TCM tourism attracts Rus­sians to Hainan

China Daily (Hong Kong) - - FRONT PAGE - By MA ZHIPING in Sanya, Hainan mazhip­ing@chi­

Nina Kudryavceva of St. Peters­burg, Rus­sia, has stayed in Sanya for one or two months ev­ery year for the past decade, trav­el­ing around as well as hav­ing a rou­tine med­i­cal checkup and treat­ment at a lo­cal hos­pi­tal.

“Tra­di­tional Chi­nese medicine works won­ders, and we feel much bet­ter af­ter each treat­ment. We also en­joy the lo­cal life and cul­ture very much,’’ said Kudryavceva, now on va­ca­tion with her hus­band, Alexey Kudryavcev, in the trop­i­cal Hainan prov­ince.

Kudryavceva, 68, and Kudryavcev, 72, look en­er­getic and much younger than their ages, for which they at­tribute partly to the TCM health­care func­tions.

Saren, direc­tor of the acupunc­ture de­part­ment at the Sanya TCM Hos­pi­tal, is known as “China Mom” to about 20 Rus­sian chil­dren who were vic­tims of the Rus­sia Bes­lan School hostage cri­sis in 2004 and re­cov­ered af­ter TCM treat­ments in Sanya in 2006 and 2008.

“Many of the kids, so im­pressed by their ex­pe­ri­ence in Sanya, said they would like to learn TCM skills and cul­ture when they grow up,” said Saren, a doc­tor from the Mon­go­lian eth­nic group and a grad­u­ate of Bei­jing TCM Univer­sity.

With more than 30 years of ex­pe­ri­ence, she is one of the few Chi­nese doc­tors in Sanya who have im­pressed top lead­ers of other coun­tries with their ef­fec­tive TCM treat­ments.

While in­dulging in the sun­shine, golden beaches and the trop­i­cal fea­tures of Sanya, on the south­ern tip of Hainan is­land, more over­seas tourists

are vis­it­ing with a spe­cial pur­pose — the ben­e­fits of TCM.

Med­i­cal tourism, which ac­cord­ing to one US re­search re­port is ex­pected to bring in $678 bil­lion this year world­wide, is gain­ing new mo­men­tum in Hainan, once a key stop on the an­cient Mar­itime Silk Road and now a bur­geon­ing in­ter­na­tional tourism des­ti­na­tion thanks to pol­icy sup­port from the cen­tral gov­ern­ment, ac­cord­ing to Wu Ming, deputy direc­tor of the Hainan Health and Fam­ily Plan­ning Com­mis­sion and head of the pro­vin­cial TCM ad­min­is­tra­tion.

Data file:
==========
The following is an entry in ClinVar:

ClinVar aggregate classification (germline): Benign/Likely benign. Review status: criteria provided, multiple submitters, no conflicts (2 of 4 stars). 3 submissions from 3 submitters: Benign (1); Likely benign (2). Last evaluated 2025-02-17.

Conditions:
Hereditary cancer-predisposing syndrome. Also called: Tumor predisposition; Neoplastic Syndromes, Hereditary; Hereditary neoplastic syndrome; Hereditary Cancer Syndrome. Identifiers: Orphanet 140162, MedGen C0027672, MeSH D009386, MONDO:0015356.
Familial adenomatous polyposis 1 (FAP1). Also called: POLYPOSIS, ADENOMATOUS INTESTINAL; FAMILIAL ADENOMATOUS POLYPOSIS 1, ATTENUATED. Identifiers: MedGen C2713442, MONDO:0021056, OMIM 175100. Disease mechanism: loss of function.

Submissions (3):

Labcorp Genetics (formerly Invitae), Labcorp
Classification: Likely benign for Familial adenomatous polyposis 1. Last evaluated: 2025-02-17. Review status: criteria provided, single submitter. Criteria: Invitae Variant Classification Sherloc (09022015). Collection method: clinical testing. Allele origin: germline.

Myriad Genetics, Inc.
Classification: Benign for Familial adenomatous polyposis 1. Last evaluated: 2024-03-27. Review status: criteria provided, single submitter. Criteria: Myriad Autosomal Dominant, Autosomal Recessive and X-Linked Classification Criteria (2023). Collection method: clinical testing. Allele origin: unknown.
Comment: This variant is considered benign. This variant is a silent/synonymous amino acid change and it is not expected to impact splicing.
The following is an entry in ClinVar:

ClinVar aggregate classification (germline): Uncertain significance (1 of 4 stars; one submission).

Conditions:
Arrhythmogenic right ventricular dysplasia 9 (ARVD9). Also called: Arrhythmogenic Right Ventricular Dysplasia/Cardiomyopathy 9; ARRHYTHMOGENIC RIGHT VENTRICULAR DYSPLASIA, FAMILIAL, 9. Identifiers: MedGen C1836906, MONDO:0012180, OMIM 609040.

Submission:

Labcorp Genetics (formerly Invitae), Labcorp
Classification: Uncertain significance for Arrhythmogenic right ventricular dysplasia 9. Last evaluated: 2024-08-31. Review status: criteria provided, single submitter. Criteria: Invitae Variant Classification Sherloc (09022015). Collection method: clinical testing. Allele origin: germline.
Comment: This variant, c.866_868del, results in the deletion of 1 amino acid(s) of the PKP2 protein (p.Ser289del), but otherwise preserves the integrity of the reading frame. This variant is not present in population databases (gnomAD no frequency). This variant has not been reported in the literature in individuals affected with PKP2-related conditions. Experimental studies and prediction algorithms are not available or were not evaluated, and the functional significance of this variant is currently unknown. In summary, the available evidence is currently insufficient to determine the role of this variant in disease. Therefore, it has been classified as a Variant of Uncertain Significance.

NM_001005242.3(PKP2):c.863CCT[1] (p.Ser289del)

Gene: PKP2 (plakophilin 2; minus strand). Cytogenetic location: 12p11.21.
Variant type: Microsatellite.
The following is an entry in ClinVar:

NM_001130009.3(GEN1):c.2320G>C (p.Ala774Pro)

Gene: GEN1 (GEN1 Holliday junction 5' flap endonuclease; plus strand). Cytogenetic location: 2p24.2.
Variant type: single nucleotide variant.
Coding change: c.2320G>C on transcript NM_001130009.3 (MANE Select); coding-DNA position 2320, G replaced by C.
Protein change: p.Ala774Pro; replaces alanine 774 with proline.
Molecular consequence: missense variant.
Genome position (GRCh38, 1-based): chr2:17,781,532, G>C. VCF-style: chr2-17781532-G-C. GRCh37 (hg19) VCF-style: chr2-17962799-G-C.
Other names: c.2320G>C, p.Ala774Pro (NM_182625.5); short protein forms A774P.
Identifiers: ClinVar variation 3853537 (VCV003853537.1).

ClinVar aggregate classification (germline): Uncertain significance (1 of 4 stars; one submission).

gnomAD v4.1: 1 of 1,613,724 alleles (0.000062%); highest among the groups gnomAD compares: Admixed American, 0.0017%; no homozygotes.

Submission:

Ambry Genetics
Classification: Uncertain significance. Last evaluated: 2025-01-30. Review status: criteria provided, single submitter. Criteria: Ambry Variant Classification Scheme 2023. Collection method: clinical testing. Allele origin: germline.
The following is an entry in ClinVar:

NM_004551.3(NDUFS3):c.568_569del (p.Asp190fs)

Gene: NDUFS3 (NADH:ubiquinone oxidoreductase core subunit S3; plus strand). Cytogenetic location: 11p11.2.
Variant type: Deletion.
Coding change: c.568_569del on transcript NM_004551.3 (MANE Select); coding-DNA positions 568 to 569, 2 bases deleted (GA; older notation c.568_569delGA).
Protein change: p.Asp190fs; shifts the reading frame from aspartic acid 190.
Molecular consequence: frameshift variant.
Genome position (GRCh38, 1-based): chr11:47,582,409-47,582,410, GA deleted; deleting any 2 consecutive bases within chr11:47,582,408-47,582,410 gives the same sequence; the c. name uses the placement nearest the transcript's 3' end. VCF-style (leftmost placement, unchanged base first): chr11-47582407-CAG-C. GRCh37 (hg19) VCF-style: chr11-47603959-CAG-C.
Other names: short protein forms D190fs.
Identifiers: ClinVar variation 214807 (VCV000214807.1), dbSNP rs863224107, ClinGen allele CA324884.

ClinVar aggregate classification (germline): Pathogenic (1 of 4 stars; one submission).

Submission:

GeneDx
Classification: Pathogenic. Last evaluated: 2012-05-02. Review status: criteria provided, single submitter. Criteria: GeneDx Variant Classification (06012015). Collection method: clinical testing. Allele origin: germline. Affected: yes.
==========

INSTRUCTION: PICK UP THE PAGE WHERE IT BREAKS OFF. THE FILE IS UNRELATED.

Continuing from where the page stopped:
He said the State des­ig­nated Hainan as a pioneer­ing re­gion for TCM ser­vice trade in­no­va­tion in 2014 and pro­jected this year to turn the is­land into a na­tional TCM ser­vice trade and health­care tourism demon­stra­tion zone.

“Lead­ing med­i­cal bod­ies such as Sanya TCM Hos­pi­tal have ac­tu­ally pi­o­neered the devel­op­ment of TCM health­care tourism by tak­ing ad­van­tage of the lo­cal nat­u­ral en­vi­ron­ment and tourist re­sources, start­ing in 2002,” Wu said.

He said the hos­pi­tal pro­vided tai­lor-made TCM ser­vices to Kazakh Pres­i­dent Nur­sul­tan Nazarbayev, Ta­jik Pres­i­dent Emo­mali Rah­mon, Rus­sian Prime Min­is­ter Dmitry Medvedev, Kyr­gyz Prime Min­is­ter Zhan­toro Saty­baldiyev and dig­ni­taries and am­bas­sadors from 18 coun­tries.

The hos­pi­tal has been awarded a num­ber of diplo­matic hon­ors, such as from the Rus­sian gov­ern­ment for its con­tri­bu­tion to China-Rus­sia friend­ship through its treat­ment of the hostage cri­sis vic­tims.

Around 50,000 for­eign­ers — mostly from Rus­sian-speak­ing coun­tries and north­ern Eu­rope and some from Canada, the United States, Tur­key and Iran — have re­ceived high-end tai­lored TCM ther­a­pies that eased or cured their ill­nesses, while trav­el­ing in Sanya since the health­care tourism ef­fort be­gan in 2002, ac­cord­ing to sta­tis­tics from the hos­pi­tal.

“Among peo­ple liv­ing in a frigid cli­mate, there is a high in­ci­dence of nerve dis­eases such as cere­bral palsy, res­pi­ra­tory sys­tem prob­lems like asthma, mo­tion sys­tem prob­lems such as hip-joint and knee- joint prob­lems, for which TCM ther­a­pies have good cu­ra­tive ef­fects,” said Wang Tian­song, pres­i­dent of the hos­pi­tal, which co­op­er­ates with five Rus­sian med­i­cal in­sti­tu­tions and com­pa­nies in ad­di­tion to a num­ber up­com­ing ties with med­i­cal cen­ters in Rus­sia, Swe­den and Malaysia.

“The nat­u­ral cli­mate ad­van­tages that are essen­tial to good health, the ef­fec­tive­ness and low cost of TCM re­sources that make TCM strongly com­pet­i­tive and the nat­u­ral means of treat­ment that are grad­u­ally fa­vored by more and more Western tourists prom­ise bright prospects for med­i­cal tourism in Hainan.”